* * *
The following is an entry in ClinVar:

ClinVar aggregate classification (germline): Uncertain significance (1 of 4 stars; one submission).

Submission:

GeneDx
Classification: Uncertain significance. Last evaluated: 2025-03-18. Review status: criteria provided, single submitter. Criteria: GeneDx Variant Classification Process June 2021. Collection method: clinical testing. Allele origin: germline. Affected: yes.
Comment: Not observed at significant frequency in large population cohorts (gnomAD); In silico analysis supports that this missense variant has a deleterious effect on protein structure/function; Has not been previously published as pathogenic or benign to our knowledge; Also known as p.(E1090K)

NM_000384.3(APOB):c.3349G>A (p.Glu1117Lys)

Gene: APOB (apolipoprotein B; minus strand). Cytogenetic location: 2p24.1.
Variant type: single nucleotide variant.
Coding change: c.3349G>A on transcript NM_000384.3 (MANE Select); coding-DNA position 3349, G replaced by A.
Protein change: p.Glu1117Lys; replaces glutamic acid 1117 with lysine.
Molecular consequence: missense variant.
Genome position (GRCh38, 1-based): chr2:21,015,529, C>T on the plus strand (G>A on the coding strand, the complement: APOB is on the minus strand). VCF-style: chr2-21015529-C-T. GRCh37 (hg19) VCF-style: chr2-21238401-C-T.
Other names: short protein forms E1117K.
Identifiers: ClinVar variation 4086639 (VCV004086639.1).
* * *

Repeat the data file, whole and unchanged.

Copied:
The following is an entry in ClinVar:

ClinVar aggregate classification (germline): Uncertain significance (1 of 4 stars; one submission).

Submission:

GeneDx
Classification: Uncertain significance. Last evaluated: 2025-03-18. Review status: criteria provided, single submitter. Criteria: GeneDx Variant Classification Process June 2021. Collection method: clinical testing. Allele origin: germline. Affected: yes.
Comment: Not observed at significant frequency in large population cohorts (gnomAD); In silico analysis supports that this missense variant has a deleterious effect on protein structure/function; Has not been previously published as pathogenic or benign to our knowledge; Also known as p.(E1090K)

NM_000384.3(APOB):c.3349G>A (p.Glu1117Lys)

Gene: APOB (apolipoprotein B; minus strand). Cytogenetic location: 2p24.1.
Variant type: single nucleotide variant.
Coding change: c.3349G>A on transcript NM_000384.3 (MANE Select); coding-DNA position 3349, G replaced by A.
Protein change: p.Glu1117Lys; replaces glutamic acid 1117 with lysine.
Molecular consequence: missense variant.
Genome position (GRCh38, 1-based): chr2:21,015,529, C>T on the plus strand (G>A on the coding strand, the complement: APOB is on the minus strand). VCF-style: chr2-21015529-C-T. GRCh37 (hg19) VCF-style: chr2-21238401-C-T.
Other names: short protein forms E1117K.
Identifiers: ClinVar variation 4086639 (VCV004086639.1).